I am currently doing the exercism.io F# track. For everyone who doesn't know it, it's solving small problems TDD style to learn or improve a programming language.
The last two tasks were about the usage of classes in F# (or types as they are called in F#). One of the tasks uses a BankAccount that has a balance and a status (open/closed) and can be altered by using functions. The usage was like this (Taken from the test code):
let test () = let account = mkBankAccount () |> openAccount Assert.That(getBalance account, Is.EqualTo(Some 0.0)
I wrote the code that makes the test pass using an immutable BankAccount class that can be interacted with using free functions:
type AccountStatus = Open | Closed type BankAccount (balance, status) = member acc.balance = balance member acc.status = status let mkBankAccount () = BankAccount (0.0, Closed) let getBalance (acc: BankAccount) = match acc.status with | Open -> Some(acc.balance) | Closed -> None let updateBalance balance (acc: BankAccount) = match acc.status with | Open -> BankAccount (acc.balance + balance, Open) | Closed -> failwith "Account is closed!" let openAccount (acc: BankAccount) = BankAccount (acc.balance, Open) let closeAccount (acc: BankAccount) = BankAccount (acc.balance, Closed)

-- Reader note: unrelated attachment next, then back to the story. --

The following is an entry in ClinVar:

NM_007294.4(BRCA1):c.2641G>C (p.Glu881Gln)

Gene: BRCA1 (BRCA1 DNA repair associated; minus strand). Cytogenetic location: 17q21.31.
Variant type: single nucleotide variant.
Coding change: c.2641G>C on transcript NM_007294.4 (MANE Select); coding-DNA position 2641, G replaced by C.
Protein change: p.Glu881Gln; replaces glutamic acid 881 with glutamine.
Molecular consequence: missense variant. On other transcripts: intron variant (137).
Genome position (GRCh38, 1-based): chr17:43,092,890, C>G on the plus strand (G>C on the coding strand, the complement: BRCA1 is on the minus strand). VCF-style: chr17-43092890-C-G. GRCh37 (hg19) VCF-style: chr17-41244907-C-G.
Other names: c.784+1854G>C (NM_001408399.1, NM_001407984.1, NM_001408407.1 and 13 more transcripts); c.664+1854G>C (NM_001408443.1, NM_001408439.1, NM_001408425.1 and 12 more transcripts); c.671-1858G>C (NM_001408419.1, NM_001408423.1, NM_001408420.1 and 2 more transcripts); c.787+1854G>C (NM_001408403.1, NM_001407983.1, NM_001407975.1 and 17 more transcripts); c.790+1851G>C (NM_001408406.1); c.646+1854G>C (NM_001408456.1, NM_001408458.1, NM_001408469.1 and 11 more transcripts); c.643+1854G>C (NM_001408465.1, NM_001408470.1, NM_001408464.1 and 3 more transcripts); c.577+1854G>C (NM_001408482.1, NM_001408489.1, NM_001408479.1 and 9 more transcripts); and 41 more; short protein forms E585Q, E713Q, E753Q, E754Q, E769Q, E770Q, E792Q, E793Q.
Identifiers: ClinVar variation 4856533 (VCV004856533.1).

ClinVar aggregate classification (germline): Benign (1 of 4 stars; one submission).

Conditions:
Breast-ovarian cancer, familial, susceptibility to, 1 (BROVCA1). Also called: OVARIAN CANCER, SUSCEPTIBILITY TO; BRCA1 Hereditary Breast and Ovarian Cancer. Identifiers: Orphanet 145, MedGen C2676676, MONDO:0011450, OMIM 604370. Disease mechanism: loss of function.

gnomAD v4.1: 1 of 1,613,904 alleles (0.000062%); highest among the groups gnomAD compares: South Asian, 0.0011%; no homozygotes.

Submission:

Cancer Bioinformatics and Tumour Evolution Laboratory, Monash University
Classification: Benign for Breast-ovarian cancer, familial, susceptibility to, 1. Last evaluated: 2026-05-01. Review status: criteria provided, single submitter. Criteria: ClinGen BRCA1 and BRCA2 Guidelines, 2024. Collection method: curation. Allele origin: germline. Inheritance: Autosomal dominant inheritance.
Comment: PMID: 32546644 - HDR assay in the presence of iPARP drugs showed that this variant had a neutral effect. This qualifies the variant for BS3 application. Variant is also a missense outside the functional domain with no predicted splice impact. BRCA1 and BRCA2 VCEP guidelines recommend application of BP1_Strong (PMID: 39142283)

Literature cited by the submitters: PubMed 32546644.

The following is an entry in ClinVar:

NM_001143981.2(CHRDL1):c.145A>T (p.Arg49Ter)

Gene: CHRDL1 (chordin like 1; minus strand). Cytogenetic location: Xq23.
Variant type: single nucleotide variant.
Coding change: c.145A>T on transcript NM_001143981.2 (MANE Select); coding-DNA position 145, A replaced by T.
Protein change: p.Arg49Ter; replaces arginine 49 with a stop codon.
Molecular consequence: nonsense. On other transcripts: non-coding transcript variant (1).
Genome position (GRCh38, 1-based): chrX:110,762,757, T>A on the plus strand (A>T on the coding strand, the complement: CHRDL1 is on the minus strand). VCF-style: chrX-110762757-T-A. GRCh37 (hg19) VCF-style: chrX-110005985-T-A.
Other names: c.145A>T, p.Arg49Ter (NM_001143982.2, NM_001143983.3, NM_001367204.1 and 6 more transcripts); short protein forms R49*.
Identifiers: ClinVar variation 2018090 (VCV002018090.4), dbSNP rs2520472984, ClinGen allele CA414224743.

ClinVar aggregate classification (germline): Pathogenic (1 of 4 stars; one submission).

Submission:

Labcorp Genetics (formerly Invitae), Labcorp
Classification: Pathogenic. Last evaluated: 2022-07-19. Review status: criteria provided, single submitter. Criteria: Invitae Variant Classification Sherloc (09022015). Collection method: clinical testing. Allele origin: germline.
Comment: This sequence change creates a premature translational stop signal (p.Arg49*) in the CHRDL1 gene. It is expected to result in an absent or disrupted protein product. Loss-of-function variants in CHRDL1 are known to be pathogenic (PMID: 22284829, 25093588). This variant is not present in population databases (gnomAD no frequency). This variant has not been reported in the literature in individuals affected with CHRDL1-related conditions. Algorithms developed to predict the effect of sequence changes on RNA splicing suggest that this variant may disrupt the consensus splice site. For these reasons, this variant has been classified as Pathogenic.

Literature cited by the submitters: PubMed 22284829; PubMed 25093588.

Having done a lot of OO before starting to learn F# this one got me wondering. How do more experienced F# developers use classes? To make answering this question more simple, here are my main concerns about classes/types in F#:
- Is the use of classes in a typical OO fashion discouraged in F#?
- Are immutable classes preferred? ( I found them to be confusing in the above example)
- What is the preferred way to access/alter class data in F#? (Class member functions and get/set or free functions which allow piping? What about static members to allow piping and providing the functions with a fitting namespace?)
I'm sorry if the question is vague. I don't want to develop bad coding habits in my functional code and i need a starting point on what good practices are.